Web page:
Continue this movement just behind long and spacious breath to feel an opening at the top of the neck. Continually lift the spine and release into shoulders and trapezius muscles at the top of the back as you exhale.
These can be done seated (figs 1 and 2) or if hips and knees don’t feel happy there on a chair (figs 3 and 4). Then if we follow the natural rhythm of the breath – rounding the back as the lungs empty on the exhale and arching as they fill on the inhale – we can open the back and then front of the spine to create movement and flexibility that helps free compression that can add to pain. Include the neck as part of the spine, reaching up through the sides and back particularly as you arch. Use your breath to create the body awareness needed to gauge the right range of motion for you, noticing that this can change daily.
Figures 1 & 2
Figures 3 & 4
Matsyendrasana (sage twist pose) supported standing or chair variation
Stand feet hip-width apart behind a chair and lift up one leg onto the seat, raising up from the standing leg. Lift your arms to lift your spine and twist towards the bent leg, bringing the opposite hand across it. Take the other hand to the back of the pelvis, pointing down to allow that shoulder to drop and collarbones to open. On the inhale create length upwards from the ground to the crown of the head and allow rotation with least compression on full out-breaths. Repeat on the other side.
If standing is too strong or creates lower back pain, a seated version with knees and feet together can help. This is also a great pose for relieving back pressure at a desk.
Balasana (child pose) variation on chair
This is a great version for those who feel foot or knee pain in the pose on the floor. It also lets the head drop beneath the hips to fully release the back of the neck and open the upper back. From legs 90 degrees apart, start with elbows onto thighs to find how far your body is happy to come down. You may stay there (especially if you tend to dizziness) or drop lower, even with hands on blocks to come halfway. Roll up head last to come up.
Setu Bandha Sarvangasana (bridge pose) – variation to chair
This version is softer on the upper back than regular bridge pose and is also a shoulder stand alternative with less weight on the neck, yet still benefiting from a circulation supporting inversion. Start back on the ground, close enough into the chair to fully grab hold of the front legs. Bring the feet onto the very front of the seat and, keeping them hip-width apart, lift up the pelvis on an inhale, opening the chest. Soften your face and jaw to stay opening your heart with soft breath, rolling down to rest when your body signals.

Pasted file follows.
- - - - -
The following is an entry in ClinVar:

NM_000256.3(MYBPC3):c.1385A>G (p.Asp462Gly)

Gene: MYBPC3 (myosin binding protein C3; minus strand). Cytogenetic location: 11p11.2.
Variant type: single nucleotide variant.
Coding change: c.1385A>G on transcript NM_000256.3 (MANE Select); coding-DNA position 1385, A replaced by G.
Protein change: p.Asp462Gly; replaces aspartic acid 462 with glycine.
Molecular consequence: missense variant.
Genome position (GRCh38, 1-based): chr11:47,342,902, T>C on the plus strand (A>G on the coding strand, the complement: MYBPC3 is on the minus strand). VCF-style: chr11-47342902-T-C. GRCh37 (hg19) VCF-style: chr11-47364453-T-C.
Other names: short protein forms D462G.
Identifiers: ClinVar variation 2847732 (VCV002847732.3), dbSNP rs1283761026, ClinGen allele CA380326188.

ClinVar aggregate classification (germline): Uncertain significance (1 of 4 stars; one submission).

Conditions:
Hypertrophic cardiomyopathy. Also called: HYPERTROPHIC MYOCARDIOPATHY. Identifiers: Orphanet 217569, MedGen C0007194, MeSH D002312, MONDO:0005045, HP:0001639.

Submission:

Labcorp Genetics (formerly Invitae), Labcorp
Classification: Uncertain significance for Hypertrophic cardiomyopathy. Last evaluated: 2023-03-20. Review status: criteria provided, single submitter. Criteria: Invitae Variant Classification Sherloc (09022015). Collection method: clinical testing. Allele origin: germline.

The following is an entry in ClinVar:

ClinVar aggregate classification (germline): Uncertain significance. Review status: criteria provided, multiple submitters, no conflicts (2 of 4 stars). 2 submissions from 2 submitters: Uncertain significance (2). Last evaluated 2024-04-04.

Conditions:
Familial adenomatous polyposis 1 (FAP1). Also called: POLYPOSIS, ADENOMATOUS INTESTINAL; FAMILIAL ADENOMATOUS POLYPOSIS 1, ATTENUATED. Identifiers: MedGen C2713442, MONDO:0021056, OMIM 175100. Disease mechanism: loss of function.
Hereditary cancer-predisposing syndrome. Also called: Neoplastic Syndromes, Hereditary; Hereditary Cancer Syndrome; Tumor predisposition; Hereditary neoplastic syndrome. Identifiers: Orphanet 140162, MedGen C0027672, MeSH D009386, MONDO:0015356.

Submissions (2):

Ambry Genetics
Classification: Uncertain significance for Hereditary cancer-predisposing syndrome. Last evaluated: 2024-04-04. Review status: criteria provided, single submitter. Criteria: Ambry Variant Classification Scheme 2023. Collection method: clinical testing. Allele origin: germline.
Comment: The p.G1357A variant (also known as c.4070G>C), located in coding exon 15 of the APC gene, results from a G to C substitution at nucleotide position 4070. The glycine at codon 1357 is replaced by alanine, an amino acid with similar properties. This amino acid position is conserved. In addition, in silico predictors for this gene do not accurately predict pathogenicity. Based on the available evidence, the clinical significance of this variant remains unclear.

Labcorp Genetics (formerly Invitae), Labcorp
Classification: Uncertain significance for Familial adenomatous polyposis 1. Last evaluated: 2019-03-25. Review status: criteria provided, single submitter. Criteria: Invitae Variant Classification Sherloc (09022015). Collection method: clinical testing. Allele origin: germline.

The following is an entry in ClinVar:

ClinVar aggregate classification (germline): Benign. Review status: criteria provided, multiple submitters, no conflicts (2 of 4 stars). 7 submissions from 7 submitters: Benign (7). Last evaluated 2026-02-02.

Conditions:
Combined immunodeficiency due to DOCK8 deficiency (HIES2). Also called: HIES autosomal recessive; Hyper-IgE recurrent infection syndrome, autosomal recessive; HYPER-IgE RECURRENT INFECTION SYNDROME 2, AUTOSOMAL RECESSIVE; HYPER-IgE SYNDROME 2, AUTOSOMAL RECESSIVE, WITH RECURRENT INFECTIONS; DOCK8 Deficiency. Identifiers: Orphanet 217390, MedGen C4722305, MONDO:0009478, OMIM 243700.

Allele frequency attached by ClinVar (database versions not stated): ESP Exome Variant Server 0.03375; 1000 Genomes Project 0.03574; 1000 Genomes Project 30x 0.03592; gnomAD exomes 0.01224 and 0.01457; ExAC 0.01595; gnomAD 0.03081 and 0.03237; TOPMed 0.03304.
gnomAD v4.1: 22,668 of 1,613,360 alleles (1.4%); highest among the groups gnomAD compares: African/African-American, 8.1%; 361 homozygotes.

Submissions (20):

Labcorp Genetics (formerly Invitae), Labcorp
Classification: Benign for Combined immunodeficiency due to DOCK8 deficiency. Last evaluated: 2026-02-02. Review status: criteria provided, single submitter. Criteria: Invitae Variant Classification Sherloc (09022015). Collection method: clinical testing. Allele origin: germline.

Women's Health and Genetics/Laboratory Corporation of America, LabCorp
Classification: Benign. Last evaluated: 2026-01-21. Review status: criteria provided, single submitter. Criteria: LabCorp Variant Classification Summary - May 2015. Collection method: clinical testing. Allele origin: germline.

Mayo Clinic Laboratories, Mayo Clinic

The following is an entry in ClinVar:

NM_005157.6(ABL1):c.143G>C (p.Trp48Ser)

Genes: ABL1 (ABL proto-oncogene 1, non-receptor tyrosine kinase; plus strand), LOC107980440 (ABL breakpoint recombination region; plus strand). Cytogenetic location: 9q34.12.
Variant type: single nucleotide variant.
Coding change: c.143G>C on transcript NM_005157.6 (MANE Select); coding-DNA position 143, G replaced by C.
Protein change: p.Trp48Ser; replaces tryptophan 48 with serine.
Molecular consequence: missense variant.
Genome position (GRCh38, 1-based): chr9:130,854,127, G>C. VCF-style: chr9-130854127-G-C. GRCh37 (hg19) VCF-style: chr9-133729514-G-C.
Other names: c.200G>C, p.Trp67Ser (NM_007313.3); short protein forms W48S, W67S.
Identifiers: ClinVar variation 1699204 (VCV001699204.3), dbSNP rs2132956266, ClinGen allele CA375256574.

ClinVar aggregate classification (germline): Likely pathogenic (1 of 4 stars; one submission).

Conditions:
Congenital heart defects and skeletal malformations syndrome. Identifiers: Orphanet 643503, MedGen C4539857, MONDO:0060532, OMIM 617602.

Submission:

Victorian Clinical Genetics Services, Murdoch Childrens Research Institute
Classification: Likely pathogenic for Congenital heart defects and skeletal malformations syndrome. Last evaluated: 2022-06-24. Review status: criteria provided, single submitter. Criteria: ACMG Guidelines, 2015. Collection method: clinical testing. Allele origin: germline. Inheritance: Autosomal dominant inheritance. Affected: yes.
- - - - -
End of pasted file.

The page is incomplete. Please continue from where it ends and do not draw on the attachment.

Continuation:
Savasana (corpse pose) variation with chair
Lying for the final relaxation with legs up onto a chair creates length into the lower back that can relieve compression there and help avoid lower back pain. With legs above the heart, lymphatic flow from the lower to top body can fall down with gravity, encouraging relaxation as the heart needs to pump less as blood simply drops down too. Stay a while with any mindfulness practice that works for you or try the “Golden Thread Breath” exercise below.
Golden Thread Breath
This is a very simple practice that gives you a focus to observe any thoughts, feelings or bodily sensations that you wish to let go off or change in nature – including pain. Step back from expectation or labels of ‘good or bad’, ‘pleasant or unpleasant’ that may arise, to allow yourself to simply feel and invite letting go. This is sometimes easy, sometime not, but try to notice that everything is always changing in order to bring acceptance to each moment.
- Breathe with a focus on the out breath, with a full emptying of the lungs – without force or pushing, simply what is easily on offer at any time.
- Then visualise a golden thread leaving your nostrils, riding on your exhalation and moving in a beautiful flowing line out of your body. Simply let this vessel carry away whatever you are ready to release, watching with curiosity to notice how your body feels as these changes happen.
- Step back from expecting a result, solution or outcome from this practice, rather use the lovely image of the golden thread to cultivate release without labelling what you don’t need as ‘bad’.
To come out, roll to whichever side feels most safe and take your time coming up.
Heal your body
Join Charlotte in her weekly yoga classes, aimed to heal and restore strained, tired and hurting bodies. Focusing on a mindful, connected practice, Charlotte guides her students at a pace that suits them best, with the only “outcome” to be present. For prices and more information visit this page.
Unsure you’ll meet your body’s full needs at a group session? Charlotte also offers private one-on-one yoga tuition, allowing her to tailor the entire session to your wishes. Whether it’s a one-off or regular occurrence, more information can be found here.